Social Proof of Twitter Buttons Is Out For The Count
<tl;dr> Twitter buttons stopped showing how many times a page is shared damaging social proof and potentially their own growth.
The count is down
On 20, November 2015 millions, if not billions, of Twitter buttons stopped displaying the numbers of shares.
Whilst Facebook, Linkedin and others still show the counts, the Twitter share button sits there number-less.
Twitter cited engineering challenges, most other share buttons not including a count and that 3rd party buttons had been using an unofficial API to collect the information.
Predictably the Internet, particularly the blogosphere went bonkers, especially bloggers, publishers and social sharing tool producers. Yes, but why, really? The debate boiled down to Twitter needs the cash / wants control / it was unofficial / you shouldn’t care about those metrics anyway.
Fortunately, a bunch of alternatives quickly appeared, although the longevity of some of these might be questionable.
Social proof goes poof
Here’s a rather splendid animation that covers all of them…
So, social proof is rather important in establishing the credibility of a web page and one of the key factors at play for spreading content across social networks and engaging users.
Sure, share counts can be a vanity metric. Yes, they can be gamed. But that share count does create social proof, even if it’s later punctured. Most content shared hasn’t even been read.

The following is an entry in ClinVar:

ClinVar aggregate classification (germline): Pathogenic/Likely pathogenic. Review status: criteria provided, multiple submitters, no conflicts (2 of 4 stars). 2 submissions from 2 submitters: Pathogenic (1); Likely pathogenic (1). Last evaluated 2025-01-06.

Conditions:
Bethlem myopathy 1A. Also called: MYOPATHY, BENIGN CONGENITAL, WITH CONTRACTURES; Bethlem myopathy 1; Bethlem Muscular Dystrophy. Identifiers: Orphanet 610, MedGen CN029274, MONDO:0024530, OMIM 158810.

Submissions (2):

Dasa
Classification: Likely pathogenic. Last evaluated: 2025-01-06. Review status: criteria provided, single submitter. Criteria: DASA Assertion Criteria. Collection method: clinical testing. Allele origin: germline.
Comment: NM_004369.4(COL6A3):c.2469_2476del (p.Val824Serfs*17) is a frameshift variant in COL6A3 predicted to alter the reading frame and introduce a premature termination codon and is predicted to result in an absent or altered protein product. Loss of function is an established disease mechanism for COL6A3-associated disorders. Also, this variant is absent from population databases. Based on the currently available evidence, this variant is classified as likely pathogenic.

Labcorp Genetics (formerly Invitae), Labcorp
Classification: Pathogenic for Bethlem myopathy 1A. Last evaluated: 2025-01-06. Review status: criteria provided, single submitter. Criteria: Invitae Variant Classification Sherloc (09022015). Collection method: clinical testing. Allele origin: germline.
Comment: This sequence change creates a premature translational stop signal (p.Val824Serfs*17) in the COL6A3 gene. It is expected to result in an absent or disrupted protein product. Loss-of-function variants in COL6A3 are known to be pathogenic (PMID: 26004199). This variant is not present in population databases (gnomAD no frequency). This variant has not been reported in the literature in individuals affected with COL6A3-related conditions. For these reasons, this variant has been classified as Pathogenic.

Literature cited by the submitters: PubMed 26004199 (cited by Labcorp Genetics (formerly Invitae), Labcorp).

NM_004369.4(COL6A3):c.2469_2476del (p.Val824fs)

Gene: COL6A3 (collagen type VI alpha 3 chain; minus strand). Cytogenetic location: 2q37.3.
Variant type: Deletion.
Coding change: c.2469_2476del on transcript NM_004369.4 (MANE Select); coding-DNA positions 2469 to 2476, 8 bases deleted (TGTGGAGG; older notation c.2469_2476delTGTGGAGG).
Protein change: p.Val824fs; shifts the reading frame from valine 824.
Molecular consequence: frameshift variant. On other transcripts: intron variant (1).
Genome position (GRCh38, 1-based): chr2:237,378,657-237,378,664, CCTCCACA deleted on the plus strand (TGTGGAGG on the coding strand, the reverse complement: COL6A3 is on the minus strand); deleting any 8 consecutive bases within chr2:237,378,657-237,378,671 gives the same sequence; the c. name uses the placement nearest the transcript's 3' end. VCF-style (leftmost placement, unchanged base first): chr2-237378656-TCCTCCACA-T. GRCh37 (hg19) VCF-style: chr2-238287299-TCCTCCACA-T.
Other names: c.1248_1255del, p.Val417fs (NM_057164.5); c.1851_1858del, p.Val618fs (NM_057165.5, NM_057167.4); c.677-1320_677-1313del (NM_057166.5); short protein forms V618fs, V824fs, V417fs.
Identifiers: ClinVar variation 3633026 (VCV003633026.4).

That might not bother larger publishers, many of whom have dropped counts and can afford the tools or the raw data from Twitter – that’ll be $300-$5,000/month, pretty please – but for smaller sites that’s not an affordable option.
Now in a very public move, Twitter has damaged its own social proof by removing those counts.
The new Twitter share buttons are relegated to screen furniture rather than living, breathing indicators of user engagement, interest and the social flow of content. Further, they discourage webmasters, publishers and bloggers by removing the feedback, analytics and let’s face it, instant gratification of shared content.
Not for the first time, the company has also delivered a kick in the teeth to the developer community, too. The removal of access to this data, without paying, means many of the sharing and analytics tools will have to be rewritten.
Sure this move benefits the engineering team and the bottom line, but with falling user growth, it seems like a daft time to be tinkering with a simple mechanism for user engagement.
Is your Twitter button busted? Here are some alternatives / fixes:
The post is part of my 2016 New Year’s resolution, day #2 to be precise, to try writing a post every day for 30 working days. Here’s the post that kicked things off and here’s the full list. It gets easier, right? You’ll also find more of this and other stuff @toodlepip and on Facebook.